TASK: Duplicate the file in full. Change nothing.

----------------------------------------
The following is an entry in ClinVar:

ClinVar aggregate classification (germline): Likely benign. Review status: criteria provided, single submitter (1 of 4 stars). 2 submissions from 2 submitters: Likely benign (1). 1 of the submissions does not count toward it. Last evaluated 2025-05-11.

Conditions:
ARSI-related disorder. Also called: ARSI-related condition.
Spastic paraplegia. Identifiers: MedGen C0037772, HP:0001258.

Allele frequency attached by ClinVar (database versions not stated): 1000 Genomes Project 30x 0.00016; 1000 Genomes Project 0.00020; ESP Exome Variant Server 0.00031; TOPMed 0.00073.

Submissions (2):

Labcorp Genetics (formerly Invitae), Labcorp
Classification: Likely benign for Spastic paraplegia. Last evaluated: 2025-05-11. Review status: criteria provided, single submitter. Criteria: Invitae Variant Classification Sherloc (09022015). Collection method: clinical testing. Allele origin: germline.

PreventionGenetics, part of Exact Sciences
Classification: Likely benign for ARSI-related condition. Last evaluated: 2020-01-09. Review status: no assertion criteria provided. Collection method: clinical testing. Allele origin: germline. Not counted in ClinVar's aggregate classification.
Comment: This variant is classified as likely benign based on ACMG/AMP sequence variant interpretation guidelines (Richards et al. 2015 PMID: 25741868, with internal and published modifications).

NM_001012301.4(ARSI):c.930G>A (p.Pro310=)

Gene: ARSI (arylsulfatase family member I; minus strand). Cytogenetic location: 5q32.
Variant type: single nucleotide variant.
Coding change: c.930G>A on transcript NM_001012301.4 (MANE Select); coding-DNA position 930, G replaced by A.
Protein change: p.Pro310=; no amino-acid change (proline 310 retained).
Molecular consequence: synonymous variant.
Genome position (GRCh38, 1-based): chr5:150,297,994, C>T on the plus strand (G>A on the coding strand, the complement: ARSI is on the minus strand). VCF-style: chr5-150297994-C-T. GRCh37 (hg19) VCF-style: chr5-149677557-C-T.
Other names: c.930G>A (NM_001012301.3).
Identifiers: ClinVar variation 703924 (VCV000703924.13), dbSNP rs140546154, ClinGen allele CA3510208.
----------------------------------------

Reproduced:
The following is an entry in ClinVar:

ClinVar aggregate classification (germline): Likely benign. Review status: criteria provided, single submitter (1 of 4 stars). 2 submissions from 2 submitters: Likely benign (1). 1 of the submissions does not count toward it. Last evaluated 2025-05-11.

Conditions:
ARSI-related disorder. Also called: ARSI-related condition.
Spastic paraplegia. Identifiers: MedGen C0037772, HP:0001258.

Allele frequency attached by ClinVar (database versions not stated): 1000 Genomes Project 30x 0.00016; 1000 Genomes Project 0.00020; ESP Exome Variant Server 0.00031; TOPMed 0.00073.

Submissions (2):

Labcorp Genetics (formerly Invitae), Labcorp
Classification: Likely benign for Spastic paraplegia. Last evaluated: 2025-05-11. Review status: criteria provided, single submitter. Criteria: Invitae Variant Classification Sherloc (09022015). Collection method: clinical testing. Allele origin: germline.

PreventionGenetics, part of Exact Sciences
Classification: Likely benign for ARSI-related condition. Last evaluated: 2020-01-09. Review status: no assertion criteria provided. Collection method: clinical testing. Allele origin: germline. Not counted in ClinVar's aggregate classification.
Comment: This variant is classified as likely benign based on ACMG/AMP sequence variant interpretation guidelines (Richards et al. 2015 PMID: 25741868, with internal and published modifications).

NM_001012301.4(ARSI):c.930G>A (p.Pro310=)

Gene: ARSI (arylsulfatase family member I; minus strand). Cytogenetic location: 5q32.
Variant type: single nucleotide variant.
Coding change: c.930G>A on transcript NM_001012301.4 (MANE Select); coding-DNA position 930, G replaced by A.
Protein change: p.Pro310=; no amino-acid change (proline 310 retained).
Molecular consequence: synonymous variant.
Genome position (GRCh38, 1-based): chr5:150,297,994, C>T on the plus strand (G>A on the coding strand, the complement: ARSI is on the minus strand). VCF-style: chr5-150297994-C-T. GRCh37 (hg19) VCF-style: chr5-149677557-C-T.
Other names: c.930G>A (NM_001012301.3).
Identifiers: ClinVar variation 703924 (VCV000703924.13), dbSNP rs140546154, ClinGen allele CA3510208.